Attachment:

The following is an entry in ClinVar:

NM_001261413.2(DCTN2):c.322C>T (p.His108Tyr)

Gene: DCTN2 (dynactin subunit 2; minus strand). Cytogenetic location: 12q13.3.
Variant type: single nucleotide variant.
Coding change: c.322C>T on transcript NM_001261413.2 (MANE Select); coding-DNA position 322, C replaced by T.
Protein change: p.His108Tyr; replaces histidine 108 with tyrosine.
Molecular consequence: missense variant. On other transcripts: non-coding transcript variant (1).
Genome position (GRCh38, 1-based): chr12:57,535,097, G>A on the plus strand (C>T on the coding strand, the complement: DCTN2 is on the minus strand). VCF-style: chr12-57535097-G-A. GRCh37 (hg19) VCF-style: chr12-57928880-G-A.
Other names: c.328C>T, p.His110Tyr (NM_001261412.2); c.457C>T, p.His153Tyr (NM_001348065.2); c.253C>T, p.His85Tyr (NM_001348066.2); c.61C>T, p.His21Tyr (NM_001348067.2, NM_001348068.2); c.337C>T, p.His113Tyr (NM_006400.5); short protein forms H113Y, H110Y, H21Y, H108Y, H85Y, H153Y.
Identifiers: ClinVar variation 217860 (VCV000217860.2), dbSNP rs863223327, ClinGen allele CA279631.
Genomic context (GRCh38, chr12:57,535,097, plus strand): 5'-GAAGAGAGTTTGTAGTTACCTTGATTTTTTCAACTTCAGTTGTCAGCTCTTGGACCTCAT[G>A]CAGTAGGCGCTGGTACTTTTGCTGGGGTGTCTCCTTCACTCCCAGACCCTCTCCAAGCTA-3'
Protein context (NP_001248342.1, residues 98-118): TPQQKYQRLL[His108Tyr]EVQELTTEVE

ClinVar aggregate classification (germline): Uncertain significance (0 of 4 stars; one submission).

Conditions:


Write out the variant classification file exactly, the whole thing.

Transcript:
The following is an entry in ClinVar:

NM_001261413.2(DCTN2):c.322C>T (p.His108Tyr)

Gene: DCTN2 (dynactin subunit 2; minus strand). Cytogenetic location: 12q13.3.
Variant type: single nucleotide variant.
Coding change: c.322C>T on transcript NM_001261413.2 (MANE Select); coding-DNA position 322, C replaced by T.
Protein change: p.His108Tyr; replaces histidine 108 with tyrosine.
Molecular consequence: missense variant. On other transcripts: non-coding transcript variant (1).
Genome position (GRCh38, 1-based): chr12:57,535,097, G>A on the plus strand (C>T on the coding strand, the complement: DCTN2 is on the minus strand). VCF-style: chr12-57535097-G-A. GRCh37 (hg19) VCF-style: chr12-57928880-G-A.
Other names: c.328C>T, p.His110Tyr (NM_001261412.2); c.457C>T, p.His153Tyr (NM_001348065.2); c.253C>T, p.His85Tyr (NM_001348066.2); c.61C>T, p.His21Tyr (NM_001348067.2, NM_001348068.2); c.337C>T, p.His113Tyr (NM_006400.5); short protein forms H113Y, H110Y, H21Y, H108Y, H85Y, H153Y.
Identifiers: ClinVar variation 217860 (VCV000217860.2), dbSNP rs863223327, ClinGen allele CA279631.
Genomic context (GRCh38, chr12:57,535,097, plus strand): 5'-GAAGAGAGTTTGTAGTTACCTTGATTTTTTCAACTTCAGTTGTCAGCTCTTGGACCTCAT[G>A]CAGTAGGCGCTGGTACTTTTGCTGGGGTGTCTCCTTCACTCCCAGACCCTCTCCAAGCTA-3'
Protein context (NP_001248342.1, residues 98-118): TPQQKYQRLL[His108Tyr]EVQELTTEVE

ClinVar aggregate classification (germline): Uncertain significance (0 of 4 stars; one submission).

Conditions: